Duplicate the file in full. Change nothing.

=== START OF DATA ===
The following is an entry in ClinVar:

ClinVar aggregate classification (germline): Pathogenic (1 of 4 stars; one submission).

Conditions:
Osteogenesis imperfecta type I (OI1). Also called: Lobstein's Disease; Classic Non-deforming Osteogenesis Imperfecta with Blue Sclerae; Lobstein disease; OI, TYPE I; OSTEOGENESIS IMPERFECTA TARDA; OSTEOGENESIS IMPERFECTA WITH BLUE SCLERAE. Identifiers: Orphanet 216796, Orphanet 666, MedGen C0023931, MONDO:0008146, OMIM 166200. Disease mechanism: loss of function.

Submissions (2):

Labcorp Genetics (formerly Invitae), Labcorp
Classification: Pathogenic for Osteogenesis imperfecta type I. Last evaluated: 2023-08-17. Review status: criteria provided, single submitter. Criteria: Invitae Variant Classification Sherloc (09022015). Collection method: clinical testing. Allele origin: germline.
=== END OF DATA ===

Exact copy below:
The following is an entry in ClinVar:

ClinVar aggregate classification (germline): Pathogenic (1 of 4 stars; one submission).

Conditions:
Osteogenesis imperfecta type I (OI1). Also called: Lobstein's Disease; Classic Non-deforming Osteogenesis Imperfecta with Blue Sclerae; Lobstein disease; OI, TYPE I; OSTEOGENESIS IMPERFECTA TARDA; OSTEOGENESIS IMPERFECTA WITH BLUE SCLERAE. Identifiers: Orphanet 216796, Orphanet 666, MedGen C0023931, MONDO:0008146, OMIM 166200. Disease mechanism: loss of function.

Submissions (2):

Labcorp Genetics (formerly Invitae), Labcorp
Classification: Pathogenic for Osteogenesis imperfecta type I. Last evaluated: 2023-08-17. Review status: criteria provided, single submitter. Criteria: Invitae Variant Classification Sherloc (09022015). Collection method: clinical testing. Allele origin: germline.